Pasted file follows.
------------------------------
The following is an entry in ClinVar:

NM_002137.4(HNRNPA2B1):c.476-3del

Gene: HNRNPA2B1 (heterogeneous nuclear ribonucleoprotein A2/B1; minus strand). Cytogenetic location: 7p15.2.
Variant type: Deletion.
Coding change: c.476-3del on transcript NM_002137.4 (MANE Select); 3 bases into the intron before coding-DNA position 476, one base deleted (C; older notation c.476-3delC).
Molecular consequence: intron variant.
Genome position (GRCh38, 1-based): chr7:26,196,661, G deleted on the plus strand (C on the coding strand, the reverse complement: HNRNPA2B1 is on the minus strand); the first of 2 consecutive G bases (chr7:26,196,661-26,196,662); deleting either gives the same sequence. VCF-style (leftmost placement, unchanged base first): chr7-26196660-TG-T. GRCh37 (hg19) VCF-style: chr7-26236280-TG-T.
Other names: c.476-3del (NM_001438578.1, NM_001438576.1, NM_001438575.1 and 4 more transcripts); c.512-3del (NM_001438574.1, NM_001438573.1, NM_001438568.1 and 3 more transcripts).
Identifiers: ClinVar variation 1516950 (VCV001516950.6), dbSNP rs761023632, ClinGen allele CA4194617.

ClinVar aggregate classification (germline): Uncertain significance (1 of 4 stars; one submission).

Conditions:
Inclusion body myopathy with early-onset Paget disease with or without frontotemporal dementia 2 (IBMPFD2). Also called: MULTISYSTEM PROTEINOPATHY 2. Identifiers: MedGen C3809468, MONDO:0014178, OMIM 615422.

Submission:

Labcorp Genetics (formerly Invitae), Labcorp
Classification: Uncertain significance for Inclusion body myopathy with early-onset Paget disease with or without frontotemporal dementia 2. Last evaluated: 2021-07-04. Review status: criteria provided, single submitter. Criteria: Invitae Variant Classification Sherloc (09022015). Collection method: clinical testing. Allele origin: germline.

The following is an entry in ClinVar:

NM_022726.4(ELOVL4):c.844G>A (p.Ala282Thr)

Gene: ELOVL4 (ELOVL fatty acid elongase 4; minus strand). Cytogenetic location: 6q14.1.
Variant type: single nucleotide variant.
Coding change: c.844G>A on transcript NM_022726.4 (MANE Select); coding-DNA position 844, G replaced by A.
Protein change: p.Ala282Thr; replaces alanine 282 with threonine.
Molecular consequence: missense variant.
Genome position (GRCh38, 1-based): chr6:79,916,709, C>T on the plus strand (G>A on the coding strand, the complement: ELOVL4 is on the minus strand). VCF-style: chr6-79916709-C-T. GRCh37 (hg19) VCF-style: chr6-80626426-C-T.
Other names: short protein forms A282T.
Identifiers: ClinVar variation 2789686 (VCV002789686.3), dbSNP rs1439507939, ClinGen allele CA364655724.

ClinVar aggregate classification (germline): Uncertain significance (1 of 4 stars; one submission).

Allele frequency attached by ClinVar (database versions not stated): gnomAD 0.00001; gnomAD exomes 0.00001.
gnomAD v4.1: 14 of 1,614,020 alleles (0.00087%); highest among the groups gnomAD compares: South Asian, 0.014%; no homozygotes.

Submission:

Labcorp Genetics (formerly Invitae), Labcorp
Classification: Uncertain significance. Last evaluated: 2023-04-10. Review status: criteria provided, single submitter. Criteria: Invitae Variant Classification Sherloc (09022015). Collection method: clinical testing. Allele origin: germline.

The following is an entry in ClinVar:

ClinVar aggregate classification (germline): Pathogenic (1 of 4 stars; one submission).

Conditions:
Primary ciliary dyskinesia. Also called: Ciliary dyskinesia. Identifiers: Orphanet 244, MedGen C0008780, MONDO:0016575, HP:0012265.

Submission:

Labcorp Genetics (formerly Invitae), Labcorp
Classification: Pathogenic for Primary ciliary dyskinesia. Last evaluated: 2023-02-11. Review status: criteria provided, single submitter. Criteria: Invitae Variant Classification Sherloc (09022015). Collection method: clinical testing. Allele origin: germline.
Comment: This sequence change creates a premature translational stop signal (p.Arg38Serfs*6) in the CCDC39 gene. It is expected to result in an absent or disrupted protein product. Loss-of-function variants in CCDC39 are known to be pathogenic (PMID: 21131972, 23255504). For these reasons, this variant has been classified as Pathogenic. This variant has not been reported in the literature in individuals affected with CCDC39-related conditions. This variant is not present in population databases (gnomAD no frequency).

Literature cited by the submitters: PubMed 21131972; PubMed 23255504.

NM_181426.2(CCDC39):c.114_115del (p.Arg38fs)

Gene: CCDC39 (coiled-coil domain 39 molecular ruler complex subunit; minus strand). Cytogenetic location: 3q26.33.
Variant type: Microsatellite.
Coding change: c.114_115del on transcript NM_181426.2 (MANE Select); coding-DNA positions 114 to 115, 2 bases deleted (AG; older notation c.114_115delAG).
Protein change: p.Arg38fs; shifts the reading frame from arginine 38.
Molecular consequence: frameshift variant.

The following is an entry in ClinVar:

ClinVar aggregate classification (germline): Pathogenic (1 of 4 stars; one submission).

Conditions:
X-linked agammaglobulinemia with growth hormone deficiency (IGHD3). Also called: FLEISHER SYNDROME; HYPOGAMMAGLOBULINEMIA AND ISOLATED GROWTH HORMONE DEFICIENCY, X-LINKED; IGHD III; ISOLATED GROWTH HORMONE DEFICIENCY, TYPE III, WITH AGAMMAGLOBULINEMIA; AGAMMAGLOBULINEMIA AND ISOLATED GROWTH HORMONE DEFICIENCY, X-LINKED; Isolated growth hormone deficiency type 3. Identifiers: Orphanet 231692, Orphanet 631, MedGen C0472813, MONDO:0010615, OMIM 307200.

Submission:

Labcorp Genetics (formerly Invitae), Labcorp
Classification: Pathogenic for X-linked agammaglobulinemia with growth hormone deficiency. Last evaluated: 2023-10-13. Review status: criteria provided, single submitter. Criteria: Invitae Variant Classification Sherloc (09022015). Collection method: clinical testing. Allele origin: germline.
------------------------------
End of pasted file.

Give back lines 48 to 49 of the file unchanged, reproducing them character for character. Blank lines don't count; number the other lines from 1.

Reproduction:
ClinVar aggregate classification (germline): Pathogenic (1 of 4 stars; one submission).

Conditions: